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The Complete Turtle Trader

 

The Complete Turtle Trader

The Complete Turtle Trader, Michael W. Covel

Rating: ★★★½☆ 

I borrowed this book from a friend of mine who also works in finance.  He, like me, has more of a fundamentals bent on his financial experience so the idea behind this book – that like the legendary Turtles one can make consistently positive returns following a relatively simple technical trading strategy – seemed a little far fetched at the outset.  The book tells the true story of a group of traders who were trained by Richard “Prince of the Pit” Dennis in the early 1980s to settle a bet he had with his business partner: that he could train anyone to trade and consistently realize positive returns using a simple technical strategy.  Dennis and his partner corralled a group of people with an extremely diverse set of backgrounds and over a period of five years these traders – dubbed Turtles – traded prop for Dennis’ firm C&D Commodities, in the process reaping millions in profits for their teacher.  Today, some of these original Turtles run well known hedge funds that have been consistently profitable since their establishment   It’s quite an enthralling read backed up with the actual trading records of the Turtles during their tutelage under Dennis, however I had to remind myself while reading that the author makes his living by selling trend following strategies such as the one described in the book.   While technical trading of the sort discussed in the book isn’t something I’d usually devote a lot of time to, after seeing the performance of the original Turtles I must say that I am motivated to at least mock something up for myself to see how it would have worked during recent years!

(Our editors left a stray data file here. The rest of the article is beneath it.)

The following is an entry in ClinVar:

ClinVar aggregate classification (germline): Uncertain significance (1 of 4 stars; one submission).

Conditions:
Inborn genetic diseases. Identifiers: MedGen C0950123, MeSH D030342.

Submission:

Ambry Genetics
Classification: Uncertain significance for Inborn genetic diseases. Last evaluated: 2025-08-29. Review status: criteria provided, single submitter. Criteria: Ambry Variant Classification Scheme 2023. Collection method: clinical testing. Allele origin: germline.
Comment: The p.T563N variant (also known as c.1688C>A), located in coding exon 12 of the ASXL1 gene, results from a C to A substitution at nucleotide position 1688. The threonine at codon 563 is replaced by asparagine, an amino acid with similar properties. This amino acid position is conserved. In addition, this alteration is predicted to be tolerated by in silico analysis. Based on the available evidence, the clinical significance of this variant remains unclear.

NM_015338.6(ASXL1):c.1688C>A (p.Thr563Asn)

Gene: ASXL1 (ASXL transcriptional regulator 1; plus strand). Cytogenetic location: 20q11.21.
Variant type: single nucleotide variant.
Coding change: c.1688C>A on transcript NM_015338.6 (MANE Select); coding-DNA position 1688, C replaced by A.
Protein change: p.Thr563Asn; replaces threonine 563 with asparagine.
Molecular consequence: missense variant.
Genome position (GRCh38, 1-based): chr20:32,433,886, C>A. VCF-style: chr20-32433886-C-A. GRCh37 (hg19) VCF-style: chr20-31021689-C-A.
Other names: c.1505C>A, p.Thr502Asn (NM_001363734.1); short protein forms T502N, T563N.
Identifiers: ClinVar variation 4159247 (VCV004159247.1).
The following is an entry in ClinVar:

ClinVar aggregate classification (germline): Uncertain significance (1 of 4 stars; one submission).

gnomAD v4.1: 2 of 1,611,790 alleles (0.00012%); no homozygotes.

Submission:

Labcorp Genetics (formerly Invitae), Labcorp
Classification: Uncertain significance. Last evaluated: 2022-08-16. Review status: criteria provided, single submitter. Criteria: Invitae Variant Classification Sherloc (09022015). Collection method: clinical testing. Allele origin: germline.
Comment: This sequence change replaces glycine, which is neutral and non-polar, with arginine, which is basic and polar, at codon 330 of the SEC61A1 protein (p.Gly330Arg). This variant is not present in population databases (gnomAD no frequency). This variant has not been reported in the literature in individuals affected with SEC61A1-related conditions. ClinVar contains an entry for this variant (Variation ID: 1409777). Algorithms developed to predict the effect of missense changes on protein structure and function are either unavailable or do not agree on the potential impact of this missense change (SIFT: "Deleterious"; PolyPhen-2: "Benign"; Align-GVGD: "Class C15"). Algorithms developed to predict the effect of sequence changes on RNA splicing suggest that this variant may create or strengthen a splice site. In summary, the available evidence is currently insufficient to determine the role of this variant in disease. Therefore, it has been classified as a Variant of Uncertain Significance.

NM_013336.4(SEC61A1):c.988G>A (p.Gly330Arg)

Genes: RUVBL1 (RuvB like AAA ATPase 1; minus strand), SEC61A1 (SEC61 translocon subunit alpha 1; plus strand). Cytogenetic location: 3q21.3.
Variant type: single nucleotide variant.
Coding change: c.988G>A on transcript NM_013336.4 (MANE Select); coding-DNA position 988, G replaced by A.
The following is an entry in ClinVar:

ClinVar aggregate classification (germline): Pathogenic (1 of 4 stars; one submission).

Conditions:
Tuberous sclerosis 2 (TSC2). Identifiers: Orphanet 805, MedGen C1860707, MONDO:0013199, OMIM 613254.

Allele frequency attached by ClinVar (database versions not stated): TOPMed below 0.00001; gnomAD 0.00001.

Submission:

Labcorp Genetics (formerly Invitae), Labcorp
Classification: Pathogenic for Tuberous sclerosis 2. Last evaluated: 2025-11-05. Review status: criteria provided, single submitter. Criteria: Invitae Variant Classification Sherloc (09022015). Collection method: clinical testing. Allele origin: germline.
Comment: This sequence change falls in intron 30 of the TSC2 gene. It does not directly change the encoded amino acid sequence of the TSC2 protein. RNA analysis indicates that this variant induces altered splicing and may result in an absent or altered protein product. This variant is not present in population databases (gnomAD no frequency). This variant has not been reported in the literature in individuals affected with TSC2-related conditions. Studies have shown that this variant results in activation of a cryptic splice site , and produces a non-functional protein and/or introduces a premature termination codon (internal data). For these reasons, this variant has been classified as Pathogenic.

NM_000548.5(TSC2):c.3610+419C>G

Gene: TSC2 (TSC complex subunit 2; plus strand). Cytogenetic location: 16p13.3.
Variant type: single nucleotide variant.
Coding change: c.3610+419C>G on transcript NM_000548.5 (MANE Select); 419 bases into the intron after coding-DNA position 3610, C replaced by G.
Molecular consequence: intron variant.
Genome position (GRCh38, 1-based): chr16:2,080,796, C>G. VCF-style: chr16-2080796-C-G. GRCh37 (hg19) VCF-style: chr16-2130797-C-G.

Publisher’s Weekly: Covel revisits a famous financial trading experiment conducted by Wall Street trader Richard Dennis and extracts its lessons with mixed results. Dennis, who quickly learned how to trade after starting as a runner at the Chicago Mercantile Exchange in 1966 at age 17, had made a reported $200 million by 1983. To settle an argument with fellow trader William Eckhardt about whether trading ability was innate or could be taught, he put an ad in the Wall Street Journal offering to teach candidates how to trade in two weeks, and then backed them with his own money. Of the thousands of people who who applied, 23 turtles were accepted. Their trading made $100 million for Dennis, leading some to become highly successful traders in their own right. Having tracked down most of the people involved, Covel describes the turtle training, including rules for entering and exiting trades as well as Dennis and Eckhardt’s personal lessons, and speculates on why some turtles succeeded more than others. However, there are too many characters with competing interests, and many missing facts. Covel’s own strong views can also get more emphasis than the voices of the principals. Still, the book is a useful training manual distilling the lessons of a fascinating experiment.

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